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Artist Cory Arcangel, in keeping with his practice of providing public tutorials for his art projects, recently made his video application "Colors" available as "Colors PE" or "Personal Edition." Arcangel used "Colors" to screen Dennis Hopper's film Colors in his 2006 exhibition "subtractions, modifications, addenda, and other recent contributions to participatory culture" at Team Gallery, and the same version of the work will be exhibited in the upcoming show "Color Chart: Reinventing Color, 1950 to Today" at the MoMA. To begin experimenting with Arcangel's application, click here. Further information about "Colors" from the artist's website below:

"A couple years ago I made a very small video application called "Colors". This video came out of my interest in wanting to make something using slit scan. This is a very common and quite easy technique where basically something is photographed through a slit. After spending some time trying to teach myself how quicktime works and how video is displayed on a modern computer, I finally ended up with Colors. Anyway, basically Colors PE (the personal edition version) is a small application that will play any quicktime movie using a slit scan technique one line at a time starting from the top."

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A Thousand Knights; No Respawn (2008) by Ilia Ovechkin

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New work by Ilia Ovechkin entitled A Thousand Knights; No Respawn. Created using the Sauerbraten game engine, the piece features seemingly hundreds of knights repeatedly colliding into each other. "Respawn" is a gaming term referring to the resuscitation of a character after its death. The rapid movement and shapes in the video seem entirely removed from the gaming environment from which they originate, thus operating outside a virtual creation or death, or any sort of scenario. - Ceci Moss

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Tone Poem (2005) by Marc Kremers

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Infinite, randomly generated song, based on glitches from a bad taping of Rodox Video Programme 358 by Color Climax Corp.

Tone Poem is a web-based work by London-based digital artist and animator Marc Kremers. This piece, which presents a peach-colored screen periodically intercepted by flashes of colored light and a minimalist score, is derived from a pornographic video tape. The final product totally obscures the original source material, rendering it invisible. Kremers, along with Thomas Eberwein, also launched the website As-Found which culls random images from the web. As-Found proposes to, "...choose images for different qualities than those which were intended to be seen. Therefore the creator is often irrelevant." Tone Poem similarly reframes and redirects visual imagery toward a new configuration, away from the intent of its initial creator. - Ceci Moss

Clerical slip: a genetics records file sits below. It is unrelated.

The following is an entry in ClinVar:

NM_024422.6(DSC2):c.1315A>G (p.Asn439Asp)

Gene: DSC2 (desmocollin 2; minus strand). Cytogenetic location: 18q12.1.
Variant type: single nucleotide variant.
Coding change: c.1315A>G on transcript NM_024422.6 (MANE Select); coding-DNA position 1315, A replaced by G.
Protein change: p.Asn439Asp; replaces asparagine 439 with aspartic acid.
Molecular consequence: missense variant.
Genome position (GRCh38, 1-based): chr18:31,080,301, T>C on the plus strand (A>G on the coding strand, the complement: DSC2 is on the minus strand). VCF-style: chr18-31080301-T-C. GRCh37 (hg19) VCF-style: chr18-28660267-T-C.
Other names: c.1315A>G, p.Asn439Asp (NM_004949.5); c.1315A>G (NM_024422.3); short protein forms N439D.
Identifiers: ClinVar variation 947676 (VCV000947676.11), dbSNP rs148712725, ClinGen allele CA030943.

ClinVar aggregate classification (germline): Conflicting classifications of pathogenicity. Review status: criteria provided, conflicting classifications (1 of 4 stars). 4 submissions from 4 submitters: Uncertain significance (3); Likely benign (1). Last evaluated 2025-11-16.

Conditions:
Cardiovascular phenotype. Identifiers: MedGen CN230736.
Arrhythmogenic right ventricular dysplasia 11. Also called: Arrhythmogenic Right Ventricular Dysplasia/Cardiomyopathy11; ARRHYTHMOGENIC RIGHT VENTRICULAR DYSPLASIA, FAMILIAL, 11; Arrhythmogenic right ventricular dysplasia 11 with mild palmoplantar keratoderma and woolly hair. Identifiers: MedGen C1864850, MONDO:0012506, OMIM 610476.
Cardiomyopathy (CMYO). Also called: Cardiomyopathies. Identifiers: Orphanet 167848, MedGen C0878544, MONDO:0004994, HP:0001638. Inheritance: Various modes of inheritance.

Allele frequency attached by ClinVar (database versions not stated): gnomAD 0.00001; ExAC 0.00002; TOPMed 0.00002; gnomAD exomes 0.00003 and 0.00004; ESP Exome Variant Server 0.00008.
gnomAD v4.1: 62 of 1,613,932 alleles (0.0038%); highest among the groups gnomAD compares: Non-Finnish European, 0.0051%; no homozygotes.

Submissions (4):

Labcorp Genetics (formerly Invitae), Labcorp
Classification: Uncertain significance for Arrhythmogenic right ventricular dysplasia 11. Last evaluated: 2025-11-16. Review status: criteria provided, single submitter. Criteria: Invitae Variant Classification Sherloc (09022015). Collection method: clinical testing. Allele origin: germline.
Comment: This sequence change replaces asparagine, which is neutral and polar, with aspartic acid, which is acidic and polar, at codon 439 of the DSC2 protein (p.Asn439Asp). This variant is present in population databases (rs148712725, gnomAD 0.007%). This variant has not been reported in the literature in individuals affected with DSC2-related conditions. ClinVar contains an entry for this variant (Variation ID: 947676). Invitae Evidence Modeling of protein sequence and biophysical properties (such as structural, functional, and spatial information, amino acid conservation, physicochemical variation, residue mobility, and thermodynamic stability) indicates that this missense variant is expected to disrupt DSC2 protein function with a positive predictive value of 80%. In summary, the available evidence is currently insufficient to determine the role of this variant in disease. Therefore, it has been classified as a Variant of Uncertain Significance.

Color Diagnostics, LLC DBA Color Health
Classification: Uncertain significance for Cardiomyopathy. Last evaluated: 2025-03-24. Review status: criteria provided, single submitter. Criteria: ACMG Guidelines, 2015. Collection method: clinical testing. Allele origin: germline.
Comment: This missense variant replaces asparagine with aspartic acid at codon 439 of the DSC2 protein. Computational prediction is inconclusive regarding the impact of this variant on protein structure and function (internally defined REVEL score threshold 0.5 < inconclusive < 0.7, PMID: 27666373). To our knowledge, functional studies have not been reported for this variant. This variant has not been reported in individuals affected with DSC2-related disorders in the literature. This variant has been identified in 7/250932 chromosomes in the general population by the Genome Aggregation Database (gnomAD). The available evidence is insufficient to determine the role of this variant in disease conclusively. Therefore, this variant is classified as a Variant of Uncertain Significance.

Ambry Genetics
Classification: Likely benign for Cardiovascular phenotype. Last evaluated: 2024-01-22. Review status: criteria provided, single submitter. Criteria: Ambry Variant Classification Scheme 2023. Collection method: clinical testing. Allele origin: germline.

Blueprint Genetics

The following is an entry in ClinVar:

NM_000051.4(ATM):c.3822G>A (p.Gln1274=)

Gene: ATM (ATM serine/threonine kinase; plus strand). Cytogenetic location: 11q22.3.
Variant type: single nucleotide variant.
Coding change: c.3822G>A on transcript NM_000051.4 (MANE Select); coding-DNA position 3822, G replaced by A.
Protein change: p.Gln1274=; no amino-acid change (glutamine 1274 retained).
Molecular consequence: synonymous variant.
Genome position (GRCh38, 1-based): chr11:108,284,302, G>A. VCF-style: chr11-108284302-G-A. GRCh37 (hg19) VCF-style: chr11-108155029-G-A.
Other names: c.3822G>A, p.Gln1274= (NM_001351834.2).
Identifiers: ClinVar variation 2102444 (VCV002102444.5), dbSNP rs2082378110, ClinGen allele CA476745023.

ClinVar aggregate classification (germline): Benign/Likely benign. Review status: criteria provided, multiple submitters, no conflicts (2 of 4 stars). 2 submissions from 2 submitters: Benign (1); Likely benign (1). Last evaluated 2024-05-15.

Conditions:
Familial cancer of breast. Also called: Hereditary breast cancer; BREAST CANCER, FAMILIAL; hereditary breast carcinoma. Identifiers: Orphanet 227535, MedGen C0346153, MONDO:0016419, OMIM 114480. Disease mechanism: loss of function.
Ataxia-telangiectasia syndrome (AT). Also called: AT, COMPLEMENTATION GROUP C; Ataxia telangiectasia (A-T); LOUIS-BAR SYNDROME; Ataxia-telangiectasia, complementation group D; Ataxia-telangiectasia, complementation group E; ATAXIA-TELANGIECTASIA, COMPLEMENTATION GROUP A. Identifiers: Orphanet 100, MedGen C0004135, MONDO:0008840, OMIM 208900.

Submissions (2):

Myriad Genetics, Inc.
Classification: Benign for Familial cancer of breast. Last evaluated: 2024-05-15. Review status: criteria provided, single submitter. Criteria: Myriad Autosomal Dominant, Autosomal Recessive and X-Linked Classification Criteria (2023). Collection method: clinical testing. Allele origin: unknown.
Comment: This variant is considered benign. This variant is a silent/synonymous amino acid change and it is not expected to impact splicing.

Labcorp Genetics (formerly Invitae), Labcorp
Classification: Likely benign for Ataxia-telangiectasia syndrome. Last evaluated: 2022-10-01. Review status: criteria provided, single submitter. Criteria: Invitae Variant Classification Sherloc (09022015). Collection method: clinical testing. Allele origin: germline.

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We Interrupt Your Program at Mills College

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Organized by independent curator Marcia Tanner for the Art Museum at Mills College, "We Interrupt Your Program" presents fourteen artists whose video and new media works seek to disrupt systems of power. The exhibition, which opened January 16, 2008, follows shortly after what some have called "the year of the woman" for its multiple, rigorous historical exhibitions on feminist art, such as "Global Feminisms" at the Brooklyn Museum of Art and "WACK! Art and the Feminist Revolution" at the Museum of Contemporary Art, Los Angeles. While "We Interrupt Your Program" shows work by women only, it presents feminism at its most expansive and best: as a critical lens through which to connect to other social categories, such as nationality, class and religion. And, where iconic "year of the woman" shows focused on historical work, "We Interrupt Your Program" is a look at some of the leading lights in a new generation of feminist artists. The idea of home is a theme amongst several of the works. For instance, in Body Double (2006) San-Francisco-based artist Stephanie Syjuco presents a video triptych that features three Vietnam-era films, Platoon, Apocalypse Now and Hamburger Hill, whose soundtracks have been silenced and images of combat footage razed, leaving only a fragmented landscape and a heavily mediated picture of home and loss. Speaking to the increasing use of documents in art (see "Archive Fever" at the International Center of Photography), the Recovery Channels (1998-2005) by Nina Katchadourian invites viewers to watch fourteen-plus hours of footage from discarded video-tapes the artist retrieved from the streets of New York between 1998 and 2005. The abandoned tapes contain imagery from TV shows, soap operas and news broadcasts, much of which would be unforgettable to people tapped into mass media culture during those years. Recovered but not forgotten, the tapes ...

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Landscapes in Motion

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Throughout his career, English filmmaker Patrick Keiller has explored the nuances of his country's landscape. His investigations are set apart by their interest in the way the social, economic and political forces have shaped the nation's geography. One of his most famous films, London (1994), is a documentary account of the year 1992 in England's capital, as narrated by a fictional protagonist "Robinson". Keiller captures the grit and strife of London during the early 1990s, against the turbulent backdrop of declining infrastructure, IRA bombings, and longstanding Tory rule. Keiller combines static camera shots of London streets and landmarks with a poetic voice-over to create landscapes that evoke the political situation of the time. In his new installation The City of the Future (2007), currently on view at the British Film Institute on London's Southbank, Keiller marks a new phase in his exploration of England's socio-economic geography. Based on his research project "The Future of the Landscape and the Moving Image" (2007) at the Royal College of Art, The City of the Future unfolds as a multi-channel installation composed of moving images of London's late 19th century and early 20th century urban landscape collected from "actuality films," an early genre of documentary film that loosely captures footage of events and areas. Using an interactive map, visitors to the space may select a city and play films corresponding to the location. As such, the participant is made aware not only of the differences and similarities of the city's urban geography over time, but also the ever-changing social and economic realities written on the city itself. - Caitlin Jones



Image: Patrick Keiller, The City of the Future, 2007